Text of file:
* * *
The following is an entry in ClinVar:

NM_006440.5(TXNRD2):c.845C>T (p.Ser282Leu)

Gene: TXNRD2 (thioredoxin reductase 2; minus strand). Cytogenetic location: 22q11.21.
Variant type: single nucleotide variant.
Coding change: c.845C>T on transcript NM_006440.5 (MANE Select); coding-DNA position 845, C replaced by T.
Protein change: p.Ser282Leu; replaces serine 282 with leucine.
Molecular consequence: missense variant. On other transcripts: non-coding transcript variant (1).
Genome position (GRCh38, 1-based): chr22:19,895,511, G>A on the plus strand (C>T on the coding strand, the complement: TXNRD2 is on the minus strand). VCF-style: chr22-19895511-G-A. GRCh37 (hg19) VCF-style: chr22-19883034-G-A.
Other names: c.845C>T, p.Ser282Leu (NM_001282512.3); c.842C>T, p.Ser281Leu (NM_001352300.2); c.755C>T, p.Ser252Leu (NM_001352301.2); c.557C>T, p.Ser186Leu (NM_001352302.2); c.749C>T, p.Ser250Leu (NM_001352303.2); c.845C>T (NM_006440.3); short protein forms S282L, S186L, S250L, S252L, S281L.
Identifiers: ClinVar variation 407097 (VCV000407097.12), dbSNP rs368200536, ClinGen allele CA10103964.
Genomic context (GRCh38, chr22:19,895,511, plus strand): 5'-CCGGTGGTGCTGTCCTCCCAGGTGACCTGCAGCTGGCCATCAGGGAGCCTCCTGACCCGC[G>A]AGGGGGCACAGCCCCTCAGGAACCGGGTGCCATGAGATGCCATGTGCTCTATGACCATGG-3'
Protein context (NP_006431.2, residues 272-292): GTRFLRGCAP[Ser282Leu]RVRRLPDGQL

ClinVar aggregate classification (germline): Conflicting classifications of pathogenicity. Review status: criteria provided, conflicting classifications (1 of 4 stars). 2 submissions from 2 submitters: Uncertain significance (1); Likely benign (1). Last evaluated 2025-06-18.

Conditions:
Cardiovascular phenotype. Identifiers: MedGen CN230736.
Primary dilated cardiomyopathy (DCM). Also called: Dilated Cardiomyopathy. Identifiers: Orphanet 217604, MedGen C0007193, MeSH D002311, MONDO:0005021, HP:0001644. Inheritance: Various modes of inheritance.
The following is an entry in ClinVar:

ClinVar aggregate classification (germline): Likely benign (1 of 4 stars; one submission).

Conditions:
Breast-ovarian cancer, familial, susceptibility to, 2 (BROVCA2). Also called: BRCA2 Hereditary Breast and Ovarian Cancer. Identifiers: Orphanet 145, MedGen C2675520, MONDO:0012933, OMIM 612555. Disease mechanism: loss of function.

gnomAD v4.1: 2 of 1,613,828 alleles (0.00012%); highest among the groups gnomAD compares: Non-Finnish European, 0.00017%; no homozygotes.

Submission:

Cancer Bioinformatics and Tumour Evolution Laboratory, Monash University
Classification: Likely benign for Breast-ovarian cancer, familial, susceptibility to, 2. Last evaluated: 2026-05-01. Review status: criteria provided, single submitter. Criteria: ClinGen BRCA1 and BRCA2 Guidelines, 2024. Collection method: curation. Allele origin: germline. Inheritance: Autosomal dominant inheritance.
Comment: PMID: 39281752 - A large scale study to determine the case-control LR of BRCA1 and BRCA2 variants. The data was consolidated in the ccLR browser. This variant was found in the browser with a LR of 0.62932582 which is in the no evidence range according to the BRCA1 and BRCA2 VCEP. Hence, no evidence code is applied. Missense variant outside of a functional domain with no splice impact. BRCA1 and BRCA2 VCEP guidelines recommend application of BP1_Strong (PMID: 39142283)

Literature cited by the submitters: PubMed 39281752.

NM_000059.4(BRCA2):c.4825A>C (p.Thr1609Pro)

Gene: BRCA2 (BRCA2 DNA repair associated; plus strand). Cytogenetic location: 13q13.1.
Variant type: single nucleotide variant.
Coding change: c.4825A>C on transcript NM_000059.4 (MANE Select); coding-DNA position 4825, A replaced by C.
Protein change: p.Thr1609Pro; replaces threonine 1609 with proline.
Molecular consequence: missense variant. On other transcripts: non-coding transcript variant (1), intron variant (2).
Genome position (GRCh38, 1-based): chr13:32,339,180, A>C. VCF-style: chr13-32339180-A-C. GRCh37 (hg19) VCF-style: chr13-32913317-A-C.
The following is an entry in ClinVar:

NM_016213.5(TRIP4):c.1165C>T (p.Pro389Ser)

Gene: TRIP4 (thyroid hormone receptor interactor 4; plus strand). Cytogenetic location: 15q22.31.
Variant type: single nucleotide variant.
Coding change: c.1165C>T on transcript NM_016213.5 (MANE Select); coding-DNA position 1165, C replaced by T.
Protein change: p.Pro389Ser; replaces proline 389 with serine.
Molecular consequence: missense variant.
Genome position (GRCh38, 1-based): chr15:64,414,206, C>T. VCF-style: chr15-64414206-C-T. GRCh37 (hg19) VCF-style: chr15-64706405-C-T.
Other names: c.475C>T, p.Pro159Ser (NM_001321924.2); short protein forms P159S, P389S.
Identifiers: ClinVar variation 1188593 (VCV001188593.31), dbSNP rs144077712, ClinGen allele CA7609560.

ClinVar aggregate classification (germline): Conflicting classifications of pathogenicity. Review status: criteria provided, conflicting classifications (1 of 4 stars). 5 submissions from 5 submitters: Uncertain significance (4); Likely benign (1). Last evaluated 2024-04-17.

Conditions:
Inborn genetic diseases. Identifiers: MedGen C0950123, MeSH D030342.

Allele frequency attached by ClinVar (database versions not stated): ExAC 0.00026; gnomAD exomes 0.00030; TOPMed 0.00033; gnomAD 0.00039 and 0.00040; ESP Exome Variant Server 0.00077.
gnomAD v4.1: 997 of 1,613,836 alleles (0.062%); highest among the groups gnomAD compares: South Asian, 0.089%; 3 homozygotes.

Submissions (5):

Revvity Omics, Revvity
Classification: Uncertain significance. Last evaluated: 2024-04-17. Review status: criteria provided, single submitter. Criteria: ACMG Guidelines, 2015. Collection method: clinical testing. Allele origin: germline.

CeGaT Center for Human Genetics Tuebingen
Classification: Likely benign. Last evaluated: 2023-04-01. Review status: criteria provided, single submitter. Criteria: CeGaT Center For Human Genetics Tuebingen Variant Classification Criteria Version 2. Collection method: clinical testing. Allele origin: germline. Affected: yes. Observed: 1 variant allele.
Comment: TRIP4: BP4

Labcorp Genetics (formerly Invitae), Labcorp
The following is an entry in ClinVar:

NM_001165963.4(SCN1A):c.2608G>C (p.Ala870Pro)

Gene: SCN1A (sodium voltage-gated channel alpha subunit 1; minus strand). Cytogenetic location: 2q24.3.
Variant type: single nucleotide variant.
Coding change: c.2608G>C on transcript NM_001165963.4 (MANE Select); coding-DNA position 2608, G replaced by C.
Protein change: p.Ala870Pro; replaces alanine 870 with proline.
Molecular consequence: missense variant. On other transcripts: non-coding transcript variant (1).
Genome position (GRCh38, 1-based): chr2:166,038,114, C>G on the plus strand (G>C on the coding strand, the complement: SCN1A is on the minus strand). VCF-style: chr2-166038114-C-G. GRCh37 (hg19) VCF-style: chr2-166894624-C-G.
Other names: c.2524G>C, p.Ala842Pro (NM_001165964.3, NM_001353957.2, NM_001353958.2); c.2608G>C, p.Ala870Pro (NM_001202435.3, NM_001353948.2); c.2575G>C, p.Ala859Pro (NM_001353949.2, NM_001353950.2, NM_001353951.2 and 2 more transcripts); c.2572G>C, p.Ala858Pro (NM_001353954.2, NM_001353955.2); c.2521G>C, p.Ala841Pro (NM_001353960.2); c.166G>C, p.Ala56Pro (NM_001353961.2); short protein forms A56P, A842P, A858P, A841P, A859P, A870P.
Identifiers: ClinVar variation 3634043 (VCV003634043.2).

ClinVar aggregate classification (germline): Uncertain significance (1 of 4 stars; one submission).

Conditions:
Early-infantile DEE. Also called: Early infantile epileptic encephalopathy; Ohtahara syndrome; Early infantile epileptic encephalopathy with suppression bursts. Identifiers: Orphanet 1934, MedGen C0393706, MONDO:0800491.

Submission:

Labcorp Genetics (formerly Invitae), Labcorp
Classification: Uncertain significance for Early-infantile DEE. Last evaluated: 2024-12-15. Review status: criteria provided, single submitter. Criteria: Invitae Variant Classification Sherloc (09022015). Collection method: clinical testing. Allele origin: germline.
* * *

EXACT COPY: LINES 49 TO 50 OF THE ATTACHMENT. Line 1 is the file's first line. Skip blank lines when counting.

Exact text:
Submissions (5):

Revvity Omics, Revvity